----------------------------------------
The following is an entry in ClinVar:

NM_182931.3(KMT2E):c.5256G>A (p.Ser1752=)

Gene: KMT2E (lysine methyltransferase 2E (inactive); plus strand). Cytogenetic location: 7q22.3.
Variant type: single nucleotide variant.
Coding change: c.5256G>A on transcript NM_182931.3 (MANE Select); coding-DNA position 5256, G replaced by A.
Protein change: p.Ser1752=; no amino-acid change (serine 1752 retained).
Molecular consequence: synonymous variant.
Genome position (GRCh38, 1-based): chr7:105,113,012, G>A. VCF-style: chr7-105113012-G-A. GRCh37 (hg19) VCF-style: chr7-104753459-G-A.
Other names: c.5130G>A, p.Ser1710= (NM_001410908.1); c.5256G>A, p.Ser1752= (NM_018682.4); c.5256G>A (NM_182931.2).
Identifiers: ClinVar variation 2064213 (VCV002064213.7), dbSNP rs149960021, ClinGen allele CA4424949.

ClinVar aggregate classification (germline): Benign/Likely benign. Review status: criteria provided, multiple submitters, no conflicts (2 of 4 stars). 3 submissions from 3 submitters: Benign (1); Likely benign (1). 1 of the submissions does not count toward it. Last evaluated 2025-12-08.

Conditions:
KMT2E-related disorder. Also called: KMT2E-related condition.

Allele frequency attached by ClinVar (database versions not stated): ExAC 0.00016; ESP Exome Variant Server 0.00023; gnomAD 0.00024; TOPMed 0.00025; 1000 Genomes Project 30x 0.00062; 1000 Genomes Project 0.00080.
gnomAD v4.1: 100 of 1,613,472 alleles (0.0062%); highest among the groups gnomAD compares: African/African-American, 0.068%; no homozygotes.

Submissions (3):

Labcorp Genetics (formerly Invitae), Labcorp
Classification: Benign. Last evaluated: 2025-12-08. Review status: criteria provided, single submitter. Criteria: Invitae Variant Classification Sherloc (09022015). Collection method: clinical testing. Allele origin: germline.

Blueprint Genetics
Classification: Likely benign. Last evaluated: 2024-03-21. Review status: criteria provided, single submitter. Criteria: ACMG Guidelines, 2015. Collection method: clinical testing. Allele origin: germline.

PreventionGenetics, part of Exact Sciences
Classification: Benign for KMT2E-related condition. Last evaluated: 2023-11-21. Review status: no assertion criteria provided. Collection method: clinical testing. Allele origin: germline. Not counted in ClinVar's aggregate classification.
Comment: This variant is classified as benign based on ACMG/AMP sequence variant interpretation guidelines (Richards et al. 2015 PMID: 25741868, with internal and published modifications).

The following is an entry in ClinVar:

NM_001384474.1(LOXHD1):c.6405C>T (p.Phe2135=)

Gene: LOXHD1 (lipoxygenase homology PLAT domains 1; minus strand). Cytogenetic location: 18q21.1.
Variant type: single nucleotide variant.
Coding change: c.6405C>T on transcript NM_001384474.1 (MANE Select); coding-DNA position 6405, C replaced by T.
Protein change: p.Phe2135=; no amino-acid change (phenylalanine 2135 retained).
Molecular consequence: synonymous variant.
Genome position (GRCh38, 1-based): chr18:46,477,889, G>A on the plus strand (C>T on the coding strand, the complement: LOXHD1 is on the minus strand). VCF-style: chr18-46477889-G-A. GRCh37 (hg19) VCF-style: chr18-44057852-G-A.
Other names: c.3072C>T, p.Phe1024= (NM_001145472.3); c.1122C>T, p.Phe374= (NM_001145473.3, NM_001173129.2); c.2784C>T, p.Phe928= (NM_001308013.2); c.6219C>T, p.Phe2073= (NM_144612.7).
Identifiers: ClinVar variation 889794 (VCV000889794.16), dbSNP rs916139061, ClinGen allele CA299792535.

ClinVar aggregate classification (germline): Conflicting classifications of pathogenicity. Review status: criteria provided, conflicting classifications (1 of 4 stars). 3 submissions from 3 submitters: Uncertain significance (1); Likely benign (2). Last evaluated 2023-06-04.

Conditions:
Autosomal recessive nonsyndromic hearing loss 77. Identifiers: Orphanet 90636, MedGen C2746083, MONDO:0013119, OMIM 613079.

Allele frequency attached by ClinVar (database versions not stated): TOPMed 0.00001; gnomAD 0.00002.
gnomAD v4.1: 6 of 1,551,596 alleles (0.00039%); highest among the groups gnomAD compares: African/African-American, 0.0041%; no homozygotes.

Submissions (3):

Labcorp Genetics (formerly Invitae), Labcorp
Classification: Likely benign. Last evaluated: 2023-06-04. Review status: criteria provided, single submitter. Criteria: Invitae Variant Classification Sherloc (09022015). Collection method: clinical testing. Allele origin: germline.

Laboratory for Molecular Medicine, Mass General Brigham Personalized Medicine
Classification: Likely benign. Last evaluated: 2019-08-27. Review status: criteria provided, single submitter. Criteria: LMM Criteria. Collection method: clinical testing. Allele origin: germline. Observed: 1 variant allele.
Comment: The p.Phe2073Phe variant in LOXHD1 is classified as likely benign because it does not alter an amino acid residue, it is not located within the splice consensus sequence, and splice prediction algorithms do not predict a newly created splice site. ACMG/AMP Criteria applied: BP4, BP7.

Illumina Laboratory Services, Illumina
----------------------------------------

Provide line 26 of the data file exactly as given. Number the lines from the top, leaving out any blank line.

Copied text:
Gene: LOXHD1 (lipoxygenase homology PLAT domains 1; minus strand). Cytogenetic location: 18q21.1.